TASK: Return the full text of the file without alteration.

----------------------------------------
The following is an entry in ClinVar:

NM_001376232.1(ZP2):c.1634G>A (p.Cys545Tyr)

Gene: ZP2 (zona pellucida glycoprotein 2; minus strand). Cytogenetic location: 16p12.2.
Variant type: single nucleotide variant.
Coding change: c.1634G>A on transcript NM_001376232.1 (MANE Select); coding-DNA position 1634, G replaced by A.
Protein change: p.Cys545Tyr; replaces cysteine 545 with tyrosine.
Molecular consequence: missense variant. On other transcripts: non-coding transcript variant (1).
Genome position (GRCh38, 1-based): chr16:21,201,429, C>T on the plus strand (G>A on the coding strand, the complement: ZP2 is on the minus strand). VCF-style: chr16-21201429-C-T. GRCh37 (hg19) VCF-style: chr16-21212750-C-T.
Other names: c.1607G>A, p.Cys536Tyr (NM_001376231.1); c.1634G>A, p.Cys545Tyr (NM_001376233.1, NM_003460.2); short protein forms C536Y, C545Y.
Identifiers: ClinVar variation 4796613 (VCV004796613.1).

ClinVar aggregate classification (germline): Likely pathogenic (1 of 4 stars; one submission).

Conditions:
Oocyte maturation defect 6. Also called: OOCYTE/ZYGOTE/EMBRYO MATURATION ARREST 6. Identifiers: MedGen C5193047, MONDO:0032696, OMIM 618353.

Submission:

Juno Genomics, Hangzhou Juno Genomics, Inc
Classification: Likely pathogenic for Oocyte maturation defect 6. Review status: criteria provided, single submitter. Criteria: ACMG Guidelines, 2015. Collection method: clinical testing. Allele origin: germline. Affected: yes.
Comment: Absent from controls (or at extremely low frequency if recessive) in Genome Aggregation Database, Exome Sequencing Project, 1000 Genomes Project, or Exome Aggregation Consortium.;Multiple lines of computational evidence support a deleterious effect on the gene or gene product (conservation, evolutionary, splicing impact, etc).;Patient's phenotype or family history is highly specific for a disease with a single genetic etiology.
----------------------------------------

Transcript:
The following is an entry in ClinVar:

NM_001376232.1(ZP2):c.1634G>A (p.Cys545Tyr)

Gene: ZP2 (zona pellucida glycoprotein 2; minus strand). Cytogenetic location: 16p12.2.
Variant type: single nucleotide variant.
Coding change: c.1634G>A on transcript NM_001376232.1 (MANE Select); coding-DNA position 1634, G replaced by A.
Protein change: p.Cys545Tyr; replaces cysteine 545 with tyrosine.
Molecular consequence: missense variant. On other transcripts: non-coding transcript variant (1).
Genome position (GRCh38, 1-based): chr16:21,201,429, C>T on the plus strand (G>A on the coding strand, the complement: ZP2 is on the minus strand). VCF-style: chr16-21201429-C-T. GRCh37 (hg19) VCF-style: chr16-21212750-C-T.
Other names: c.1607G>A, p.Cys536Tyr (NM_001376231.1); c.1634G>A, p.Cys545Tyr (NM_001376233.1, NM_003460.2); short protein forms C536Y, C545Y.
Identifiers: ClinVar variation 4796613 (VCV004796613.1).

ClinVar aggregate classification (germline): Likely pathogenic (1 of 4 stars; one submission).

Conditions:
Oocyte maturation defect 6. Also called: OOCYTE/ZYGOTE/EMBRYO MATURATION ARREST 6. Identifiers: MedGen C5193047, MONDO:0032696, OMIM 618353.

Submission:

Juno Genomics, Hangzhou Juno Genomics, Inc
Classification: Likely pathogenic for Oocyte maturation defect 6. Review status: criteria provided, single submitter. Criteria: ACMG Guidelines, 2015. Collection method: clinical testing. Allele origin: germline. Affected: yes.
Comment: Absent from controls (or at extremely low frequency if recessive) in Genome Aggregation Database, Exome Sequencing Project, 1000 Genomes Project, or Exome Aggregation Consortium.;Multiple lines of computational evidence support a deleterious effect on the gene or gene product (conservation, evolutionary, splicing impact, etc).;Patient's phenotype or family history is highly specific for a disease with a single genetic etiology.